While we are unable to prove the noncommutative arithmetic-geometric mean inequality in full generality, we verify that it holds for many classes of random matrices. Random matrices are, in some sense, the most interesting case for machine learning applications. This is particularly evident in applications such as empirical risk minimization and online learning where the the data are conventionally assumed to be generated by some i.i.d random process. In Section 4, we show that if are generated i.i.d. from certain distributions, then the noncommutative arithmetic-geometric mean inequality holds in expectation with respect to the . Section 4.1 assumes that w.b.here have independent entries, identically sampled from some symmetric distribution. In Section 4.2, we analyze the random matrices that commonly arise in stochastic gradient descent and related algorithms, again proving that without-replacement sampling exhibits faster convergence than with-replacement sampling. We close with a discussion of other open conjectures that could impact machine learning theory, algorithms, and software.

2 Sampling in incremental gradient descent

To illustrate how with- and without-replacement sampling methods differ in randomized optimization algorithms, we focus on one core algorithm, the Incremental Gradient Method (IGM). Recall that the IGM minimizes the function

(2.1)

via the iteration

(2.2)

Here,

is an initial starting vector,

are a sequence of nonnegative step sizes, and the indices are chosen using some (possibly deterministic) sampling scheme. When is strongly convex, the IGM iteration converges to a near-optimal solution of (2.1) for any under a variety of step-sizes protocols and sampling schemes including constant and diminishing step-sizes (see Anstreicher and Wolsey, 2000; Bertsekas, 2012; Nemirovski et al., 2009). When the increments are selected uniformly at random at each iteration, IGM is equivalent to stochastic gradient descent. We use the term IGM here to emphasize that we are studying many possible orderings of the increments. In the next examples, we study the specialized case where the are quadratic and the IGM is equivalent to the least mean squares algorithm of Widrow and Hoff (1960).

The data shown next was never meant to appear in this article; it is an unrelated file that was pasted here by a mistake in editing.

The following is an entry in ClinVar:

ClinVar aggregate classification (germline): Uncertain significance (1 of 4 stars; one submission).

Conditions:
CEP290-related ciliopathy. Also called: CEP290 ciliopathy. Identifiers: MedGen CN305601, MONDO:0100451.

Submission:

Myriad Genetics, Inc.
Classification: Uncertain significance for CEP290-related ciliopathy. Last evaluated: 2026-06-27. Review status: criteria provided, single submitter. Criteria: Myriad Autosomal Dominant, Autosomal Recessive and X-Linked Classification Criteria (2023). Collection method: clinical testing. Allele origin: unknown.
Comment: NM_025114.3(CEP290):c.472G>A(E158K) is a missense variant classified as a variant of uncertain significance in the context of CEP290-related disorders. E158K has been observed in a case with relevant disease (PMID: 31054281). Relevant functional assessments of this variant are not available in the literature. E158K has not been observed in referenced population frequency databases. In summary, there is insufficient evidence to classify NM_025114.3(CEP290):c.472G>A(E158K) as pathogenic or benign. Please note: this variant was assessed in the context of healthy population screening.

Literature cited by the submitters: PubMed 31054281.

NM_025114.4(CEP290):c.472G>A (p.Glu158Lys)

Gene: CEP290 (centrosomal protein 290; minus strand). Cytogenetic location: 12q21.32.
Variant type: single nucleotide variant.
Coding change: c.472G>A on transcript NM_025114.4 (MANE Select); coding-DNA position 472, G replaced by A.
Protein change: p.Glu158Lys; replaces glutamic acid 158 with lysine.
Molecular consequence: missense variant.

2.1 One-dimensional Examples

First consider the following toy one-dimensional least-squares problem

(2.3)

where is a sequence of scalars with mean

and variance

. Applying (2.2) to (2.3) results in the iteration.

If we initialize the method with and take steps of incremental gradient with stepsize , we have

where is the index drawn at iteration . If the steps are chosen using a without-replacement sampling scheme, , the global minimum. On the other hand, using with-replacement sampling, we will have

which is a positive mean square error.

Another toy example that further illustrates the discrepancy is the least-squares problem

where are positive weights. Here, is a scalar, and the global minimum is clearly . Let’s consider the incremental gradient method with constant stepsize . Then after iterations we will have

If we perform without-replacement sampling, this error is given by

On the other hand, using with-replacement sampling yields

By the arithmetic-geometric mean inequality, we then have that the without-replacement sample is always closer to the optimal value in expectation. This sort of discrepancy is not simply a feature of these toy examples. We now demonstrate that similar behavior arises in multi-dimensional examples.

2.2 IGM in more than one dimension

Now consider IGM in higher dimensions. Let be a vector in and set

where are some test vectors and

are i.i.d. Gaussian random variables with mean zero and variance

.

We want to compare with- vs without-replacement sampling for IGD on the cost function

(2.4)

Suppose we walk over steps of IGD with constant stepsize and we access the terms in that order. Then we have

Subtracting from both sides of this equation then gives

(2.5)

Here, the product notation means we multiply by the matrix with smallest index first, then left multiply by the matrix with the next index and so on up to the largest index.

Our goal is to estimate the risk after steps, namely , and demonstrate that this error is smaller for the without-replacement model. The expectation is with respect to the IGM ordering and the noise sequence . To simplify things a bit, we take a partial expectation with respect to :

(2.6)

In this case, we need to compare the expected value of matrix products under with or without-replacement sampling schemes in order to conclude which is better. Is there a simple conjecture, analogous to the arithmetic-geometric mean inequality, that would guarantee without-replacement sampling is always better?

2.3 The Randomized Kaczmarz algorithm